I still find it amazing that the mind can divide things up for us, and box them away, never to be thought of again. All my life I have avoided unpleasantness, and my mind has aided me greatly in this regard by immediately dismissing anything that was upsetting, unpleasant or painful. I can barely recall most of the details of my past 10 years without working at it, and before that there is even less. I see the equivalent of mental photographs of times and places, and loose associations that are attached to those events. My visual recall for places at times is almost perfect. Those are the memories I can call most clearly into recollection, perhaps because those memories are undeniable. There is no one to be angry or guilty at the inclusion of the sight of a tree, or a building. No arguments about things that may include, incriminate or convict anyone of anything. Nothing that can be considered shocking or attention-seeking. Physical places are mostly neutral memories, so the mind feels comfortable including them in the Vault of Acceptable Things and Agreed-Upon History.
This lovely filtering system seemed to end sometime around December of 2013. I began having what can only be described as physical, intrusive, upsetting experiences that did not relate to my environment or current setting at the time. They happened when I was relaxed, alone and unprepared. They were scary and unpleasant, but while I experienced them, I would do my best to breathe, stay warm and feel safe. When they were over, I was shaken, and in one occasion, called my husband and begged him to come home from what he was doing. I convinced myself it was some kind of psychic premonition about the health and safety of one of my family.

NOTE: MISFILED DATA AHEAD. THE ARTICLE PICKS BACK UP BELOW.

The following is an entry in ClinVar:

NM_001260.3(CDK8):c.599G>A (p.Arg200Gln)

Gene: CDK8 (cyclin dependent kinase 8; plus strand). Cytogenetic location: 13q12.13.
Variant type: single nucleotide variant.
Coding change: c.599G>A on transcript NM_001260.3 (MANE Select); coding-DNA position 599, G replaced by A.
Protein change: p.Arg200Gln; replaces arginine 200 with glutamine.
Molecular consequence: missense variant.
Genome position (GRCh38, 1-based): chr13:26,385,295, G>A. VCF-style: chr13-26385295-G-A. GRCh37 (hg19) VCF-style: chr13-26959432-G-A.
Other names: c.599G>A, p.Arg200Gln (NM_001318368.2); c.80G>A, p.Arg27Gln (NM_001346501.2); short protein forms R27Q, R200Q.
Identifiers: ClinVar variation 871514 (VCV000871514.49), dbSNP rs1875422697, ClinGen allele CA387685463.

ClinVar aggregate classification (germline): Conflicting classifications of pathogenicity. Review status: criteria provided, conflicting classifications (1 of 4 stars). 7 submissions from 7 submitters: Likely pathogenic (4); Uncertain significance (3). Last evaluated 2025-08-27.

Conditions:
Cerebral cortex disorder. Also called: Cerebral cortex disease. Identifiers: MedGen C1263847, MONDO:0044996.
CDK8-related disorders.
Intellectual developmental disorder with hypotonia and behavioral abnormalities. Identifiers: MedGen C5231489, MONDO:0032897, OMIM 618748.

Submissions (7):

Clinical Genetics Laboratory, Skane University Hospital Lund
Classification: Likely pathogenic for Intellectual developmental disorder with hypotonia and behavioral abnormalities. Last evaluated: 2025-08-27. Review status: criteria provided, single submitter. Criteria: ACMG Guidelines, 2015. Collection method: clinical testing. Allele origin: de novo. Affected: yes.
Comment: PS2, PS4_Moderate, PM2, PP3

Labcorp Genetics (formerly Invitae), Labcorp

It was the start of a melting.
In physical terms, it was the waves of experience finally hitting shore after many, many years. PTSD is no joke, and to be triggered is even less funny. It is your body having it’s finger on the gun of memory, and hitting the trigger every time someone reminds it of the past. And everything reminds it of the past.
The mind can contain many things, but eventually it reaches a saturation point, and the body takes over. I believe my most beneficial structures saw the thin veil of separateness beginning to recede, and began the process of becoming co-conscious in order to avoid a complete body-mind meltdown.
Learning about myself has been like a puzzle from me to me, that has taken many years to find, open and explore. Every day there are new pieces to put together, and the focus becomes clearer and more sharply pointed. By enduring the unpleasant pain of self-discovery, I begin to claw back the gifts of an unstructured mind begging for reorganization.Tags: DID, Dissociative Identity Disorder;, fear and dread in DID, psychiatric emergency, PTSD, the body remembers, vulnerability